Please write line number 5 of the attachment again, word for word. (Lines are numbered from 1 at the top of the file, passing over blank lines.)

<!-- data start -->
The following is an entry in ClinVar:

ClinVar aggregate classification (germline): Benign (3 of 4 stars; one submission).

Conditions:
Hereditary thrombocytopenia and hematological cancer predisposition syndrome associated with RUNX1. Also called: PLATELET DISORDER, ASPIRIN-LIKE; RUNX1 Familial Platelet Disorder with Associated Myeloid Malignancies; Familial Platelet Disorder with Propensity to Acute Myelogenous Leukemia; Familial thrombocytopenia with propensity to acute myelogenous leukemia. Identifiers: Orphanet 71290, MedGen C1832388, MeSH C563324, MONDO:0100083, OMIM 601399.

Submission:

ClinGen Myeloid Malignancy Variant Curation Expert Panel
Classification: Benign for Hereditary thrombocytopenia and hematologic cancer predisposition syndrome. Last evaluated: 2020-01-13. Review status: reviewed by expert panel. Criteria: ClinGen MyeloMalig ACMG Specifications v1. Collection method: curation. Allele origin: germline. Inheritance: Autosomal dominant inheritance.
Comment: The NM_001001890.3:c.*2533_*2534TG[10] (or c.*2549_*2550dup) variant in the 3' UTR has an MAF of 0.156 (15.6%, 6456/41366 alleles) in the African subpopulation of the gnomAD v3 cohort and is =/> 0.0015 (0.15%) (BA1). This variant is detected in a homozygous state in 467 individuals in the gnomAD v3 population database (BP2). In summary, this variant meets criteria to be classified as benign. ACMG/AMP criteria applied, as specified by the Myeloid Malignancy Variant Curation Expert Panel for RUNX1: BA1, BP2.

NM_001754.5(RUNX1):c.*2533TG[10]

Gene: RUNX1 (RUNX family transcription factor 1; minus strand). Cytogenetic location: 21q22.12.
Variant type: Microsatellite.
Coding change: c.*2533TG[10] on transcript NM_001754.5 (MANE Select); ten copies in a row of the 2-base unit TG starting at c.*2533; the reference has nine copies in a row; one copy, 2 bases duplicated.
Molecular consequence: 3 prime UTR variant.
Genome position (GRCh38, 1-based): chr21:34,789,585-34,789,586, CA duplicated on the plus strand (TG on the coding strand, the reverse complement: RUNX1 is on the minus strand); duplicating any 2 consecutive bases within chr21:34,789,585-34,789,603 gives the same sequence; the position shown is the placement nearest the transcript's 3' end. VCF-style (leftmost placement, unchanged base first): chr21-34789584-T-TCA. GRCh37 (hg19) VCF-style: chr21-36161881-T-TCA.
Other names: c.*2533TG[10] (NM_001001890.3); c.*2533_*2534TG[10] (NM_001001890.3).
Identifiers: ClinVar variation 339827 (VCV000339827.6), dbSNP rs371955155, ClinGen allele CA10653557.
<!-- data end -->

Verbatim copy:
Submission: